The fourth model is the National Health Insurance Model (NHI), which combines principles from the Bismarck and the Beveridge model (Reid, 2009). In this model, all healthcare services are owned privately, but health insurance is paid by the government. This is Canada’s health care system, which, if implemented into the United States’ system, could potentially improve their current and complex healthcare system.

The NHI is also sometimes called the “single payer” system (Martin, 2017). Even though it’s called the “single payer “system, it does not function as one single entity. All provinces and territories in Canada are primarily responsible for providing, organizing, and supervising health care services for its residence (International Commonwealth Fund, 2019). The coverage is publicly funded, so the government pays for it through federal and provincial taxes. However, this does not mean that Canadians are taxed an arm and a leg for these services. The Canada Health Act, Canada’s federal legislature for medical care, States that the primary goal is “to protect, promote, and restore the physical and mental well-being of residents of Canada and to facilitate reasonable access to health services without financial or other barriers” (Government of Canada, 2014).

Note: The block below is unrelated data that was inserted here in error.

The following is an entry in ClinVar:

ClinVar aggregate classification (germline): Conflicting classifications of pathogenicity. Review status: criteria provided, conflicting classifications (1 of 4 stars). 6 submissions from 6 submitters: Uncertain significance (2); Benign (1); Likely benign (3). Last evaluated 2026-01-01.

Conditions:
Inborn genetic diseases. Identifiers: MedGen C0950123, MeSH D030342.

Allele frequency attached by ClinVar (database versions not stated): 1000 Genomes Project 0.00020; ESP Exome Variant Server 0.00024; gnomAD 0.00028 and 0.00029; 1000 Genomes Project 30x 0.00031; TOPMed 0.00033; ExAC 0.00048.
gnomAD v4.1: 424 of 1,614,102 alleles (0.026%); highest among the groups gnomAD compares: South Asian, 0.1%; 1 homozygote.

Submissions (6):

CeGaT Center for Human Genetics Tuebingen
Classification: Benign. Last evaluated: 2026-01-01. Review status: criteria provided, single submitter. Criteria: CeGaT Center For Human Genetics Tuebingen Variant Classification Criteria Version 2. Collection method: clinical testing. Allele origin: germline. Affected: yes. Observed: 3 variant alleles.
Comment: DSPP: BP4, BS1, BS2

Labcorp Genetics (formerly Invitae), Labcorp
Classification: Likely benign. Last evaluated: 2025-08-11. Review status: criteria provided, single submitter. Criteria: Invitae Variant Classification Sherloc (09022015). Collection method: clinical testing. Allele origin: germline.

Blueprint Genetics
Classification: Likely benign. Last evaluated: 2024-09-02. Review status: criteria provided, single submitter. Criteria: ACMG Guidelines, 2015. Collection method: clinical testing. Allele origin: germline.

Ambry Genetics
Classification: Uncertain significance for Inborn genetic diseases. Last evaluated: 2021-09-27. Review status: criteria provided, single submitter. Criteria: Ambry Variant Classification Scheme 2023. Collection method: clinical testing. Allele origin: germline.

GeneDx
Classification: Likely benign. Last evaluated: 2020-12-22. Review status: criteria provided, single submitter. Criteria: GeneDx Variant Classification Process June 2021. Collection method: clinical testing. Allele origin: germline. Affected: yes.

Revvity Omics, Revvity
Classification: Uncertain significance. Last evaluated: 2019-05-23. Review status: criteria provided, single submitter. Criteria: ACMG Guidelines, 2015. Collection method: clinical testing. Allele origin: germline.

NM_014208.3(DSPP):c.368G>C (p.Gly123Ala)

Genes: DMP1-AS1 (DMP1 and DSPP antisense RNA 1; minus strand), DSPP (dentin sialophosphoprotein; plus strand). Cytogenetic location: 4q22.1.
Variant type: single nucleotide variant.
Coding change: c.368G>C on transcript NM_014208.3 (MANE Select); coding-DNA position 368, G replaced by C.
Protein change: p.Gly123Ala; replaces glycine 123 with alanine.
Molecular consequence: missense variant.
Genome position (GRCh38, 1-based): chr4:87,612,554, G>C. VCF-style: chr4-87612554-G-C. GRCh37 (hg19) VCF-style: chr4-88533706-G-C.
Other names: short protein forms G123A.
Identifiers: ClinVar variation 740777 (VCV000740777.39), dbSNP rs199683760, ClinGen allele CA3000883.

However, this does not mean that Canadian medical services are owned by the government. In an interview with The National Public Radio (NPR), a Canadian physician, Daniel Martin, explains: